Anyway, all I’m saying is just that she popped out of the blue and it looked like nothing happened? Judging by Tony’s face in CA:CW when he said Pepper “needed a break”, it looked like she dumped him permanently, because she disliked his lifestyle and/or was too stressed herself (and that’s totally understandable, tho). It was probably the big drama effect that was meant to contribute to Tony’s general stress, frustration, and the feeling of not being in control of his life (again). I get it now after watching Spider-Man, it actually makes sense.

I just don’t like the way they put Pepper back in the story. Like nothing happened, like Tony was never heartbroken, and they’ve been happily together since 2008. Even though I love to see Tony happy and and head over heels in love, I wish they would save it to the Avengers movie and explain what actually happened between them and how did they resolve the conflict.

Pepper Potts is a strong and smart woman, she’s definitely the Stark Industry boss material, and of course she is a human being that’s constantly put into stressful situations thanks to Tony and his identity as Iron Man. I am not saying that she should block her own feelings just to make Tony happier, but if his lifestyle is too stressful for her and she cannot accept it, maybe it would be better if they weren’t together. Not because they’re not in love, but because Tony needs someone who will stay with him no matter what. He needs this psychological and emotional stability, and I don’t think it does him any good if Pepper constantly changes her mind whether to be or not to be with him. Either she stays and accepts him, and Tony of course does everything to soothe her stress, or they split. I just don’t like the emotional roller coaster Tony is constantly put through: he deserves cuddles, soft kisses and patience. Pepper deserves psychological stability, too.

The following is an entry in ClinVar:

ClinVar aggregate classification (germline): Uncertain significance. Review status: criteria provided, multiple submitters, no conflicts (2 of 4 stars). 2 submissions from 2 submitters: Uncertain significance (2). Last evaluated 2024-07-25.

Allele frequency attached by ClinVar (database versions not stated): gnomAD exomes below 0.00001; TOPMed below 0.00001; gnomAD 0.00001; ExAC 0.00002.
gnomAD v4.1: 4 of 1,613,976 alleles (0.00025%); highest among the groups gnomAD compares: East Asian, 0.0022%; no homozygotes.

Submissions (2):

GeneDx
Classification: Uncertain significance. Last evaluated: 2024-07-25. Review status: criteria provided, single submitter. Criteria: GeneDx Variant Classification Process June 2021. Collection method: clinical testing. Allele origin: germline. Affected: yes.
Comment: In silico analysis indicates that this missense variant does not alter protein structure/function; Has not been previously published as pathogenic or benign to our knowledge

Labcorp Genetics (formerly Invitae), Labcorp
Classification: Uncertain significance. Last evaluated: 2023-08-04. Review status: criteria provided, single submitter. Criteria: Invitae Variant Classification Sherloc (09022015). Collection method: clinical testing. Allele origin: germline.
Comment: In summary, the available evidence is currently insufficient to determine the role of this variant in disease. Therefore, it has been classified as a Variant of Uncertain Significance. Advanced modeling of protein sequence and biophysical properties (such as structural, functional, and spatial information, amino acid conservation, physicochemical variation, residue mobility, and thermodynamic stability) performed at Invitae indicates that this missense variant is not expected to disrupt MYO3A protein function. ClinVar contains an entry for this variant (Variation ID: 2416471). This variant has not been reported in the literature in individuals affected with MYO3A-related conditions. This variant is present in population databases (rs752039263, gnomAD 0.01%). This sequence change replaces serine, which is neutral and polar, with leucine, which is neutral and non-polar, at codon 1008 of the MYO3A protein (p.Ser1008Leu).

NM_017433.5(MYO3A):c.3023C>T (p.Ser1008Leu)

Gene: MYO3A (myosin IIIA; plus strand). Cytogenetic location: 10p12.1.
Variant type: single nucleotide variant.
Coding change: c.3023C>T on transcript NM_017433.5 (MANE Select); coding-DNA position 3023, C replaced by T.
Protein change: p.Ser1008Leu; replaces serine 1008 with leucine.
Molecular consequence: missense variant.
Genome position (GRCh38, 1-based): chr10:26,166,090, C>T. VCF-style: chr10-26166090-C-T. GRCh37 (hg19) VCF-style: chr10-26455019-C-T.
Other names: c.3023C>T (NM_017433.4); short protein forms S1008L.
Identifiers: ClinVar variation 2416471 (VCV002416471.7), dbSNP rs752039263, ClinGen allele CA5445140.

That’s why I disliked the way they put them back together: I simply cannot know how they resolved the conflict. I miss it, because I wanted to see if they’re actually doing it properly this time. If they did, then I’m totally happy for Pepper’s return too.

Crazy idea:

For Spiderman 2, the main villain is the Green Goblin. At the same time, the MCU introduces Gwen Stacy in order to kickstart a love triangle between Peter, Michelle/MJ, and Gwen. I know, I know, please hold your groans since that isn’t the crazy idea.

For most of the movie, Peter, Ned, MJ, Aunt May, Gwen, and a redeemed Flash (Team Spiderman) are trying to find out the identity of the Green Goblin. The climactic plot twist is that Norman Osborn (the main suspect for the Green Goblin) is revealed to be a red herring. Norman isn’t the Goblin. That’s when Ned and MJ find out that it’s Gwen!